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Ebbie paints “Centenary Gold”

His interest in botanical drawing grew and grew and the quality of his work improved proportionately. He now often assists Vicki in her  teaching workshops and is always highly rated by the students.

2013 was when the one-hundred year partnership between the Kirstenbosch Botanical Gardens and the Botanical Society of South Africa was marked. Part of the celebration was an exhibition of the work of twelve botanical artists in South Africa, to be selected from a large number of entrants. At the last minute, Ebie had to withdraw from the competition. His father had just died and he was unable to complete his drawings. [Vicki remarked that he would definitely have made the cut if circumstances had allowed, so high was the standard of his work.] In spite of this setback, he still made his mark at the opening of the celebrations. Strelitzia juncea, “Centenary Gold”, was a new, vibrant yellow cultivar that had been developed over decades of careful selective breeding. It was chosen as the symbolic emblem of theevent. Before the unveiling of a living example of “Centenary Gold”, Ebie’s depiction thereof was unveiled with great ceremony. A photograph of him painting this beautiful new strelitzia appeared in the special centenary issue of the Veld & Flora of June 2013.

Ebbie has, on occasion, ventured further afield than the Overberg area in his searches for new and interesting plants. He has accompanied Ernst van Jaarsveld, the eminent plant explorer and collector, on a couple of expeditions. He has been assured by van Jaarsveld that, should they find a new species, Ebie will be the one to do the scientific drawings!

Strelitzia juncea, “Centenary Gold”, Ebie’s completed painting of the cultivar that was celebrated at the centennial event.

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I have mentioned that Ebie feels a strong need to “give back”. Coming, as he does, from humble beginnings, he received inspiration from Peter  Slingsby’s ECCO Club [Ecological Club for Children Organisation], which he joined when he was eight years’ old and left only when he started secondary school. He knows just how important it is for children to be given the chance to truly experience their environment; it was as a member of ECCO that he first developed his love for our rich botanical heritage. Ebie lives in one of the new RDP houses on the mountainside as you enter Kleinmond from the Betty’s Bay side.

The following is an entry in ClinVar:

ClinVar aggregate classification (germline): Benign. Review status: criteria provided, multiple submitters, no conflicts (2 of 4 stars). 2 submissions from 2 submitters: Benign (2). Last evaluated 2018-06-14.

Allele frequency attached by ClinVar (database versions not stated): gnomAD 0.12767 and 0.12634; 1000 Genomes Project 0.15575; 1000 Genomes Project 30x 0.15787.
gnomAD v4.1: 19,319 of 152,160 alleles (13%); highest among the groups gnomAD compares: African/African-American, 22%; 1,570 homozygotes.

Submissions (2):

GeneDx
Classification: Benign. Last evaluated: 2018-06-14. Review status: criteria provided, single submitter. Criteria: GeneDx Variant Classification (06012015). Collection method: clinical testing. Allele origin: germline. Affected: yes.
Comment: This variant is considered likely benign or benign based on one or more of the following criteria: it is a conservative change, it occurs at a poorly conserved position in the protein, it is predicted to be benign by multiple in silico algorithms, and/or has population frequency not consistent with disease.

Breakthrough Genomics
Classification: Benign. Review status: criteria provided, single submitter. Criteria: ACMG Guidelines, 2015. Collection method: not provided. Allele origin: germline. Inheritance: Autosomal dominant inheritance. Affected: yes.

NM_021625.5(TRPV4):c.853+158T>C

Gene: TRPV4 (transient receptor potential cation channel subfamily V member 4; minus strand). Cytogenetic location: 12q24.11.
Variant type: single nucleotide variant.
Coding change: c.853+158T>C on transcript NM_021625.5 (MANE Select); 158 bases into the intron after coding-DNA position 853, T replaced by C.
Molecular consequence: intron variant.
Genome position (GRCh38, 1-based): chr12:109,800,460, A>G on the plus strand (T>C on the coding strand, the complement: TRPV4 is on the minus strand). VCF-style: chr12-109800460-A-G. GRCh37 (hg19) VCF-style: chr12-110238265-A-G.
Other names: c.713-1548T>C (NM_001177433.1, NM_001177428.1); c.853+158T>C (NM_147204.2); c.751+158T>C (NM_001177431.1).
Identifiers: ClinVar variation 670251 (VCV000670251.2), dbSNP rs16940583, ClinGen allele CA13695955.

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He does not have the land to plant a garden but, ever creative, he has begun a project whereby his garden wall will take the place of a  conventional garden. In time it will be completely covered in paintings of indigenous plants and birds and he will use this to teach the neighbourhood kids about our remarkable fynbos.

Ebie is very keen to start a course for talented local children where they will learn about the local plants and be taught how to draw them. We were throwing ideas about and came up with one that could work, be a lot of fun and have a meaningful impact on the lives of the kids. Having learnt basic drawing skills, they would  then, each month, identify the plants in the Gardens that were flowering. Their task would be to paint them on a coffee mug, along with the name of the month. A kind potter would fire these creations. At the end of a year, each child would have produced a set of twelve mugs that depicted the flowers in bloom over the course of a year. An opportunity would be found to display and sell the sets. Proceeds would be split half to the child and half to be returned to the pot, to fund the next project. More of this later . . .